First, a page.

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Informatics and data quality at collaborative multicenter Breast and Colon Cancer Family Registries

Overview of attention for article published in Journal of the American Medical Informatics Association, June 2012
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About this Attention Score

  • Above-average Attention Score compared to outputs of the same age (53rd percentile)
  • Above-average Attention Score compared to outputs of the same age and source (53rd percentile)

Mentioned by

twitter
2 tweeters

Readers on

mendeley
30 Mendeley
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Title
Informatics and data quality at collaborative multicenter Breast and Colon Cancer Family Registries
Published in
Journal of the American Medical Informatics Association, June 2012
DOI 10.1136/amiajnl-2011-000546
Pubmed ID
Authors

P. B. McGarvey, S. Ladwa, M. Oberti, A. D. Dragomir, E. K. Hedlund, D. M. Tanenbaum, B. E. Suzek, S. Madhavan

Abstract

Quality control and harmonization of data is a vital and challenging undertaking for any successful data coordination center and a responsibility shared between the multiple sites that produce, integrate, and utilize the data. Here we describe a coordinated effort between scientists and data managers in the Cancer Family Registries to implement a data governance infrastructure consisting of both organizational and technical solutions. The technical solution uses a rule-based validation system that facilitates error detection and correction for data centers submitting data to a central informatics database. Validation rules comprise both standard checks on allowable values and a crosscheck of related database elements for logical and scientific consistency. Evaluation over a 2-year timeframe showed a significant decrease in the number of errors in the database and a concurrent increase in data consistency and accuracy.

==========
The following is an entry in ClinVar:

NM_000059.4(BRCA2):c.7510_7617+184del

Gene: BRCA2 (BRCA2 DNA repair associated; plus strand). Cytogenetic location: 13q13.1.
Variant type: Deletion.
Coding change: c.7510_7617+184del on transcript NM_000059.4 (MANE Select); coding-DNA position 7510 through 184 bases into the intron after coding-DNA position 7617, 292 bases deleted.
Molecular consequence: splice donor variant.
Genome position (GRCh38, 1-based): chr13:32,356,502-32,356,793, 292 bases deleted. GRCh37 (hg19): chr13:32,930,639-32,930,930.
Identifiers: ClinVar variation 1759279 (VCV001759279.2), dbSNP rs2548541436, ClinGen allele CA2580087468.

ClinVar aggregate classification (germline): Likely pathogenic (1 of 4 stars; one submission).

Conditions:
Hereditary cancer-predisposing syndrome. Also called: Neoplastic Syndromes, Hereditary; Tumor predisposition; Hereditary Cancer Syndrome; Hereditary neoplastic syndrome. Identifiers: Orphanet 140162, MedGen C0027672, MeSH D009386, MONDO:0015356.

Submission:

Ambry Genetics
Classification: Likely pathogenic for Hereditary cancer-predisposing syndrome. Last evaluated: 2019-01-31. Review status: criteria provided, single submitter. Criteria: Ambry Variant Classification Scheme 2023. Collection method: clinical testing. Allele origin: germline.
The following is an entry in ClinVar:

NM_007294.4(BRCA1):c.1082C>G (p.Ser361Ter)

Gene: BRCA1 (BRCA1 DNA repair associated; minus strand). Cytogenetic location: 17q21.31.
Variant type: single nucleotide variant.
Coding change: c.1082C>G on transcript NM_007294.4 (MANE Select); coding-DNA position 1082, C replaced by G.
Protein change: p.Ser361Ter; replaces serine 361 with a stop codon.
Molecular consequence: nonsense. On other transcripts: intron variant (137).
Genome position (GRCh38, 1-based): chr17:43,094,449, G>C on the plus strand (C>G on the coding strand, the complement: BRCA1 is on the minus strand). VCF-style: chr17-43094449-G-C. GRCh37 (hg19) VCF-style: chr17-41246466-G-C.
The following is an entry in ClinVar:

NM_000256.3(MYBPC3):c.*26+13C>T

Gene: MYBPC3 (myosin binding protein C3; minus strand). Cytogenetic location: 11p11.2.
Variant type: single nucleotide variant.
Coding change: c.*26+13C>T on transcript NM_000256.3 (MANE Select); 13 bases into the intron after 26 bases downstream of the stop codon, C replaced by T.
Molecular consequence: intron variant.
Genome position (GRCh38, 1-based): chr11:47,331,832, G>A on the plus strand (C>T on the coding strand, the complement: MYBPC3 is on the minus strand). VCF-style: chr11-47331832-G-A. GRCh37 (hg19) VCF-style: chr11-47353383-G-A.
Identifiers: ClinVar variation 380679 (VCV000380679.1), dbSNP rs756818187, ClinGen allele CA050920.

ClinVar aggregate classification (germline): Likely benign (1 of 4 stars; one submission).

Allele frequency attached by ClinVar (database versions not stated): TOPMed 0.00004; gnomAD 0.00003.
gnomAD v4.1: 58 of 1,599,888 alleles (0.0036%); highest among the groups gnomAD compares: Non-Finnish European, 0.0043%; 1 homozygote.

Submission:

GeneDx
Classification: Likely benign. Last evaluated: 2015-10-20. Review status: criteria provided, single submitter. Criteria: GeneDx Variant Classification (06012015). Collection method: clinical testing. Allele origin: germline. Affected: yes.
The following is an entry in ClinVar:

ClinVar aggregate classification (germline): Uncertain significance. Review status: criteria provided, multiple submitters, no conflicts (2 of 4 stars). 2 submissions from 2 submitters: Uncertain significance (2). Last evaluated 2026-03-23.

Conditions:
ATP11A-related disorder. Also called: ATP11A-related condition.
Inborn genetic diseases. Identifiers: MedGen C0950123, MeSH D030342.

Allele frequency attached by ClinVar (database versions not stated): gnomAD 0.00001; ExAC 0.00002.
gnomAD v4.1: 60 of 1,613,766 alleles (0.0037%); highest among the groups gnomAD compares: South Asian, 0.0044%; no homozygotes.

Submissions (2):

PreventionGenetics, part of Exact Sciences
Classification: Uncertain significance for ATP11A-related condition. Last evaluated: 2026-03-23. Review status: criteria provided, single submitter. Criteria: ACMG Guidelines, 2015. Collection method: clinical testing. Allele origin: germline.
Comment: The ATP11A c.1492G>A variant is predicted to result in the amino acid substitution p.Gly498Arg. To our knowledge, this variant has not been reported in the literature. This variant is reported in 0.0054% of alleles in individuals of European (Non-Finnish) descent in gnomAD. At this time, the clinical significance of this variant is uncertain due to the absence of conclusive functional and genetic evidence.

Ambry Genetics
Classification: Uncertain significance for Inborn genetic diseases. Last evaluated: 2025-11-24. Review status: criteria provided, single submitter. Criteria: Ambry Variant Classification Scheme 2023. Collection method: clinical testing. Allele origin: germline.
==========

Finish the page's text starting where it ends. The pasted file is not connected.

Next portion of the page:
Twitter Demographics

The data shown below were collected from the profiles of 2 tweeters who shared this research output. Click here to find out more about how the information was compiled.

Mendeley readers

The data shown below were compiled from readership statistics for 30 Mendeley readers of this research output. Click here to see the associated Mendeley record.

Geographical breakdown

Country Count As %
United Kingdom 1 3%
Spain 1 3%
Unknown 28 93%

Demographic breakdown

Readers by professional status Count As %
Researcher 8 27%
Student > Ph. D. Student 7 23%
Student > Master 5 17%
Student > Doctoral Student 1 3%
Other 1 3%
Other 3 10%
Unknown 5 17%
Readers by discipline Count As %
Medicine and Dentistry 10 33%
Computer Science 5 17%
Agricultural and Biological Sciences 3 10%
Nursing and Health Professions 2 7%
Social Sciences 2 7%
Other 4 13%
Unknown 4 13%

Attention Score in Context

This research output has an Altmetric Attention Score of 2. This is our high-level measure of the quality and quantity of online attention that it has received. This Attention Score, as well as the ranking and number of research outputs shown below, was calculated when the research output was last mentioned on 20 February 2012.
All research outputs
#6,735,432
of 12,428,247 outputs
Outputs from Journal of the American Medical Informatics Association
#1,516
of 2,032 outputs
Outputs of similar age
#52,607
of 116,988 outputs
Outputs of similar age from Journal of the American Medical Informatics Association
#15
of 32 outputs
Altmetric has tracked 12,428,247 research outputs across all sources so far. This one is in the 44th percentile – i.e., 44% of other outputs scored the same or lower than it.
So far Altmetric has tracked 2,032 research outputs from this source. They typically receive a lot more attention than average, with a mean Attention Score of 12.1. This one is in the 23rd percentile – i.e., 23% of its peers scored the same or lower than it.
Older research outputs will score higher simply because they've had more time to accumulate mentions. To account for age we can compare this Altmetric Attention Score to the 116,988 tracked outputs that were published within six weeks on either side of this one in any source. This one has gotten more attention than average, scoring higher than 53% of its contemporaries.
We're also able to compare this research output to 32 others from the same source and published within six weeks on either side of this one. This one has gotten more attention than average, scoring higher than 53% of its contemporaries.